calls for action to increase kidney donations by implementing pilot studies that will evaluate whether government regulated and provided benefits to donors will result in more kidneys and do so in ways that safeguard the rights and health of donors.
 We hope this initiative may be a step towards helping alleviate the current crisis in organ donation.

Friday, August 29, 2014

Okie Joe's No More

The best barbeque restaurant - Oklahoma Joe's BBQ - in the best barbeque town - Kansas City - is going native.  The home of the Z-Man, named by Anthony Bourdain as "One of Thirteen Places to Eat Before You Die," and third on Yelp's list of the top 100 places to eat, Okie Joe's announced it will become Joe's Kansas City by the end of 2014.  Subtle signs of this transition have been around for several years, including the expurgation of "Oklahoma" from the names of the sauce and fries seasoning.  To paraphrase the Bard,
O! be some other name:
What’s in a name? that which we call a rib
By any other name would taste as sweet;
So Okie Joe's would, were it not Okie Joe's call’d,
Retain that dear perfection which it owes
Without that title.
Even so, many will lament the tossing of the original moniker onto the dustbins of history.

Friday, August 22, 2014

New Who

The most venerable television science fiction series, Doctor Who, renews itself again on BBC Television on August 24, 2014.  Fan from the very first Doctor, William Hartnell, and brilliant portrayer of political vulgarian extraordinaire, Malcolm Tucker, Scottish actor Peter Capaldi dons the mantle of the most famous Time Lord in the 242nd canonical television Doctor Who adventure, entitled Deep Breath.  I will attend a première party of the Twelfth Doctor's first episode dressed as my favourite Third Doctor, who was played by Jon PertweeDaleks, beware!  The Doctor is back.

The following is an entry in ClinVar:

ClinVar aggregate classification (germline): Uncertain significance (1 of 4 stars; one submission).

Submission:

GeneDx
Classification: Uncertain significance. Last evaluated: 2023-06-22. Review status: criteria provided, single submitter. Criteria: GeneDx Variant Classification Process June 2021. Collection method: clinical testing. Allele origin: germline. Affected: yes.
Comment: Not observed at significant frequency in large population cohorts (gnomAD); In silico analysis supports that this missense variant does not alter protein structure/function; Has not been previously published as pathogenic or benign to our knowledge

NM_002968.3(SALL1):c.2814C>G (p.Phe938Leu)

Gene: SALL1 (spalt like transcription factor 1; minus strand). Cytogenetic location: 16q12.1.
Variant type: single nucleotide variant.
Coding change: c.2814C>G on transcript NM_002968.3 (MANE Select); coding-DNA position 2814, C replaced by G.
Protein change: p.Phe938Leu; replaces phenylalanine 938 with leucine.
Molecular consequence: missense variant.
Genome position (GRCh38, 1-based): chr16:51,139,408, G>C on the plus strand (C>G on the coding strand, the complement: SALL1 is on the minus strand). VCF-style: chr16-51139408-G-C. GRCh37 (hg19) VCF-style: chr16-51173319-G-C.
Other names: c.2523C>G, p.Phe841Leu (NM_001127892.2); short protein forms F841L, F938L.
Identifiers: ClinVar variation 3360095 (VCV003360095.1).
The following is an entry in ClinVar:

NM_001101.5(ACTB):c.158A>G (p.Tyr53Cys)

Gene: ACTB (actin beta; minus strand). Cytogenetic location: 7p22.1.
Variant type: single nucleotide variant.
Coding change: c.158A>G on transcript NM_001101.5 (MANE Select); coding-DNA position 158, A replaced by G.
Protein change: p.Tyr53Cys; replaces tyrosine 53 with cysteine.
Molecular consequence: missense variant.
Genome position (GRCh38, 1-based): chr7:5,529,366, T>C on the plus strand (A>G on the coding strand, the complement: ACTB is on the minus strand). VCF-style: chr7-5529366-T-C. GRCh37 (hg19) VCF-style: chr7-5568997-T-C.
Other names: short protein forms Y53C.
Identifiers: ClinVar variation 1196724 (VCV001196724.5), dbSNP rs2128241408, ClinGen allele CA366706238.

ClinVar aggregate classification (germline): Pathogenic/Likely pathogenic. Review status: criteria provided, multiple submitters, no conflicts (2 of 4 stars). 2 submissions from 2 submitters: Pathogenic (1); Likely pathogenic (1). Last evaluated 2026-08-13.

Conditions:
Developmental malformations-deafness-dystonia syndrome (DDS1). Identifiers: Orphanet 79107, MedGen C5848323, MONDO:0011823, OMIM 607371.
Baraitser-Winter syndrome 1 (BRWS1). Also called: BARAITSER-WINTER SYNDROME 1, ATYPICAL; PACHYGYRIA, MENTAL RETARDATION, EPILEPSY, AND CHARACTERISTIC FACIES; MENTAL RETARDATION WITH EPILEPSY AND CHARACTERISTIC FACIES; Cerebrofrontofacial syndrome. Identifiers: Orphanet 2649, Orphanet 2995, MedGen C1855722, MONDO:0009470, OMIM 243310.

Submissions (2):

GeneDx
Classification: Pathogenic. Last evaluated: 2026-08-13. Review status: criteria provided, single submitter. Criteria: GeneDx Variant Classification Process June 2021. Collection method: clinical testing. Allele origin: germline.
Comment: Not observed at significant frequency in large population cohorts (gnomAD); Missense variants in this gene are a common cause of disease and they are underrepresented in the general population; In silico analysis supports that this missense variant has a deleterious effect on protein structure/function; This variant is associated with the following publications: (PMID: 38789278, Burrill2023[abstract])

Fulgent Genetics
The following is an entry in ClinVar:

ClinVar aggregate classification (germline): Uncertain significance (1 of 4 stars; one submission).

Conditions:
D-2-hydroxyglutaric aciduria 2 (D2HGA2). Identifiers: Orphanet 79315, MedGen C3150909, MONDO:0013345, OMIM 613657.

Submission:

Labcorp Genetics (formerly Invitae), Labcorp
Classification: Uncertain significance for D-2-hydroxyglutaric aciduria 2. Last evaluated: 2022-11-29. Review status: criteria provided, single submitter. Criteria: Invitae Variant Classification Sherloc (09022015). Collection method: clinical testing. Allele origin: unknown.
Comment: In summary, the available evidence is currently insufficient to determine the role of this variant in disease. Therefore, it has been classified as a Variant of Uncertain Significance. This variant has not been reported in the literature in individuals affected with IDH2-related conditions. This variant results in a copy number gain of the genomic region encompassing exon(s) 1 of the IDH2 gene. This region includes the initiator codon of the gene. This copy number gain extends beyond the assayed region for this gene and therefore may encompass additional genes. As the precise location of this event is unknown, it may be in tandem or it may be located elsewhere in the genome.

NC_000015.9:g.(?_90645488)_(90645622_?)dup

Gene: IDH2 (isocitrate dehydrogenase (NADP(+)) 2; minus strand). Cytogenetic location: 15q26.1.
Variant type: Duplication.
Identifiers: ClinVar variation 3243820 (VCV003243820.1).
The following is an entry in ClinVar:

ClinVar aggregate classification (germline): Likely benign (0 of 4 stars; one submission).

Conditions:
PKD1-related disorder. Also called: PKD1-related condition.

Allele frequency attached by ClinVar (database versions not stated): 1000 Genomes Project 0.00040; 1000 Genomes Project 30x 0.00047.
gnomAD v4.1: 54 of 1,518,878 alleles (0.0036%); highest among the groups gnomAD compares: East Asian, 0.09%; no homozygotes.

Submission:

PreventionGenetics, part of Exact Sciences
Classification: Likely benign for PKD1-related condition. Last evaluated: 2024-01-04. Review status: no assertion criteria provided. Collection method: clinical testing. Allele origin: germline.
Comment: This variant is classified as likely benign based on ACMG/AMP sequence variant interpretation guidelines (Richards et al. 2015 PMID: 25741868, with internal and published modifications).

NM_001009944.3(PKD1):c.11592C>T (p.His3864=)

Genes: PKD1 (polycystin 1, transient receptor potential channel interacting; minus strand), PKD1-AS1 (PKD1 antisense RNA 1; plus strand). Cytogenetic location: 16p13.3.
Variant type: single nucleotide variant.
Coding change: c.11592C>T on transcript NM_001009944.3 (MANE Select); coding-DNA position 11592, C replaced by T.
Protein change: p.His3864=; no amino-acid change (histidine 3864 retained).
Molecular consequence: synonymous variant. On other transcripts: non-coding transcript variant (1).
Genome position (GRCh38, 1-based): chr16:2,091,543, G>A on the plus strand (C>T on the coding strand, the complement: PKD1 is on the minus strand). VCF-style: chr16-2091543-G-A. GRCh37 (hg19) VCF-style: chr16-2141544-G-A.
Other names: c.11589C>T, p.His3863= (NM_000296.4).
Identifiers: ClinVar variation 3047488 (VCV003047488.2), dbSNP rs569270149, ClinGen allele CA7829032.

Thursday, August 21, 2014

Significant Conservation

In response to a new federal government interpretation of the Endangered Species Act ("ESA"), Profs. John A. Vucetich (Michigan Technical University) and Michael Paul Nelson (Oregon State University) published an interesting critique on August 20, 2014, of how the ESA phrase "throughout all or a significant portion of its range" should be understood.  In their view, the proposed new conservation approach by the United States Fish and Wildlife Service and National Marine Fisheries Service could result in isolated relict populations of once-widespread species instead of protection and restoration of species across their historical ranges.  Vucetich and Nelson suggest that the new statutory interpretation "falls far short of the conservation aspirations the law once embodied."  The ESA has long been beloved of the public, regardless of political stripes, so wise and effective implementation of its goals remains sound public policy.

Thursday, August 14, 2014

Remix Species

Tions and ligers, and pizzlies, oh my!  The August 17, 2014, New York Times Magazine features a timely article about hybridization among species, entitled "Should You Fear the Pizzly Bear?". Although there is little coverage of the raging scientific debate over what "species" are, and whether they even exist, the discussion of how habitat alteration, overhunting, and climate change may be driving widespread genomic remixture across previously-divergent phylogenetic lineages.  As Dr. Peter Venkman exclaimed in Ghostbusters, "dogs and cats living together... mass hysteria!"

Wednesday, August 13, 2014

Rise Of The Science Ph.D.

Few doctoral graduates in biology, physical sciences, and engineering become tenure-track professors.  In fact, very few - ~15% - apparently do.  In Ph.D.'s Come out of the Closet, the journal Science discusses where doctoral scientists actually do end up.  What makes this article rather remarkable is that it avoids the usual lamentations of this phenomenon as a loss or waste of talent.  Instead, it portrays an anonymous doctoral student's trajectory towards harnessing his Ph.D. for attractive and fulfilling work outside academia.  Indeed, science doctorates are increasingly seen as highly-desirable indicia of merit in places like Silicon Valley and the Route 128 necklace.  The day may be approaching when the prevailing assumption is that one seeks a Ph.D. in computer science, mechanical engineering, genetics, analytical chemistry, or physics not to become a professor, but, rather, to pursue one of the myriad other careers for which a science doctorate is superb preparation. 

Tuesday, August 12, 2014